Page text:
Scott Monty, Ford’s digital-media guru, described for NEMPA his company’s global social-media campaign to build the Ford brand.
By Bill Griffith, NEMPA
Some of us have to be circumspect in accessing SM—social media—during our workday. Not Boston native Scott Monty, Ford’s global manager for digital media. His day job is to find imaginative ways to employ Facebook, blogs, podcasts, Instagram, Tumblr, YouTube and all the other planets in today’s Twitterverse to promote the Ford brand.
Accompanied by Bill Collins (Ford) and Vanessa Cook (Ford agency Capitol Direct), Monty addressed NEMPA at the Boston Globe on October 10. His subject: Ford’s burgeoning, and evidently successful, social media campaigns. SM has become the company’s preferred way to tell stories and interact with potential customers on a personal level.
Using social media, Monty said, to build a brand is about building personal relationships: “We [all tend to] trust third-party experts such as academics and the media, but also people ‘just like us’ who are online with knowledge in a certain area.” But when the average American is exposed to 3,500 brand messages every day, the challenge becomes how to break through this clutter, whether with an elaborate Facebook presence, a YouTube channel or Twitter’s 140-character hits.
One way is to make content not only engaging and interesting, but also personal, and expressed in the language that social media speaks. (Posts written by the legal department need not apply, especially when their disclaimers alone are longer than 140 characters.)
However, it’s a two-way street. “Social media isn’t just about promotional campaigns,” said Monty. “It’s a commitment to always be ‘on.’ It isn’t Monday through Friday, 9 to 5.”
There are different levels of engagement as well. “You can respond three ways on Facebook,” Monty said. “A ‘like’ is a digital grunt, just an acknowledgment; posting a ‘comment’ is a little stronger connection; but a ‘share’—that’s the magic button.”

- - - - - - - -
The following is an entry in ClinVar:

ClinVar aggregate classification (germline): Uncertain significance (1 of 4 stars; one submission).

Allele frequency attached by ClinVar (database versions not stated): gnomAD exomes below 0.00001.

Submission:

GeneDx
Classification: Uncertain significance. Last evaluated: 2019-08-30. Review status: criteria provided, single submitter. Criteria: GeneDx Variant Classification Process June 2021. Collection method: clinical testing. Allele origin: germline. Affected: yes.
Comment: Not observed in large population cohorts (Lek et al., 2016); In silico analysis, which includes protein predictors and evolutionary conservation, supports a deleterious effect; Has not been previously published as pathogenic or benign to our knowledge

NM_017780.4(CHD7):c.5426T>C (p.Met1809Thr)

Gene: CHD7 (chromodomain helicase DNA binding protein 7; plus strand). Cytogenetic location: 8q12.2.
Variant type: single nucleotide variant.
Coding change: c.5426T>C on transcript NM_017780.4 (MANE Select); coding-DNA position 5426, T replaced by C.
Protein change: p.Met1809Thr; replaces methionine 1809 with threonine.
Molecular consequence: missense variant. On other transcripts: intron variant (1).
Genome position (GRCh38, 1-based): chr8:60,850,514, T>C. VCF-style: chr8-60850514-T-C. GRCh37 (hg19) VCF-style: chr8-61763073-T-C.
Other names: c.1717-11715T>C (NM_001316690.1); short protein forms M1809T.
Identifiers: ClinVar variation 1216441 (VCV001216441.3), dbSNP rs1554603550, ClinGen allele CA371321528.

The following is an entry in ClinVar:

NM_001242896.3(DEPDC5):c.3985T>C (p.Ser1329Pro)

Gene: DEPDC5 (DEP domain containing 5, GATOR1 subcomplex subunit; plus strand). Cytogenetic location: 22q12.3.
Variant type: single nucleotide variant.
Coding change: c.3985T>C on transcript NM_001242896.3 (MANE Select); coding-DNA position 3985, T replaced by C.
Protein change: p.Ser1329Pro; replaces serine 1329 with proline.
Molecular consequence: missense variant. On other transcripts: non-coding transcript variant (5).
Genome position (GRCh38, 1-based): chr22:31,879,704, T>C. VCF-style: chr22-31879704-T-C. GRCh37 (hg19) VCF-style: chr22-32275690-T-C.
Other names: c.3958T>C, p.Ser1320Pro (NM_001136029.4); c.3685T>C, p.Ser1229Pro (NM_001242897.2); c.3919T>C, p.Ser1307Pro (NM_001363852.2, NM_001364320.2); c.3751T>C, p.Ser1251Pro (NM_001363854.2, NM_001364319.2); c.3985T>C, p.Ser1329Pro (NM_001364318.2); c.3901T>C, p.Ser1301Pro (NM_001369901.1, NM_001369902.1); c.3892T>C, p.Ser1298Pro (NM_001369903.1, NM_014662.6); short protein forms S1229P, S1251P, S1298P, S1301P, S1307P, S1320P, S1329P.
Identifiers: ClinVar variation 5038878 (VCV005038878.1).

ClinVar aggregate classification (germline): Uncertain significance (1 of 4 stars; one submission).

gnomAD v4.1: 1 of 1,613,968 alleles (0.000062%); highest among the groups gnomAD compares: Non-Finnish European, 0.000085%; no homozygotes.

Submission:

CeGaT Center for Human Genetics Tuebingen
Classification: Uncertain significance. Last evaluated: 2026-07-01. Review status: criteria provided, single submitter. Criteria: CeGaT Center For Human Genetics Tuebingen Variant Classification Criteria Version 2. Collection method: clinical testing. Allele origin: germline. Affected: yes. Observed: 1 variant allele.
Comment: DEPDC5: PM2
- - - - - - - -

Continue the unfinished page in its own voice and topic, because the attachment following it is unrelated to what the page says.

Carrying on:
People share things that are interesting, important, funny, or show what they believe and “who I really am.” However, Monty added, “you never know where news will break, or what post will go viral. The first picture of the US Airways plane that landed in the Hudson River was taken with a smartphone and sent out by a Twitter user who had just 222 followers. That photo has become part of our national consciousness.”
The message may get there quicker today, said Monty, but humans are pretty much the same as we were more than 2,000 years ago when Cicero wrote: “If you wish to persuade me, you must think my thoughts, feel my feelings, and speak my words.” Monty added, “People may be interested in product features, but they engage with personalities.”
Among Ford’s most successful SM programs, which are created by the Team Detroit agency with input from Monty and others at Ford:
• The Fiesta Movement, in which 100 “partners” were loaned Fiestas for six months and asked to post one video per month documenting their Fiesta experience. “The videos weren’t edited,” said Monty. “If you’re proud of a product, let go of your fear and put [the product] in people’s hands.”
• Puppet Doug, the Web spokesthing who helped make the Ford Focus the world’s best-selling nameplate (a position contested by Toyota’s Corolla).
• Ford’s 80 different Facebook pages, the largest of which is the Mustang page, with 5.4 million followers.
What’s still uncertain, Monty said, is how all of Ford’s SM endeavors actually impact the number of buyers “moving down the sales funnel.”
Monty’s message was both disquieting and reassuring to NEMPA members, who have watched “casual” bloggers invade their space with little or no automotive expertise. “There will always be a need for your knowledge and credibility,” Monty said, “and you know your audiences and write for them, which is important to Ford. Social media, however, lets us extend our reach enormously.”
Around the table, NEMPA members were leaning over their smartphones, industriously tweeting, blogging, texting and emailing.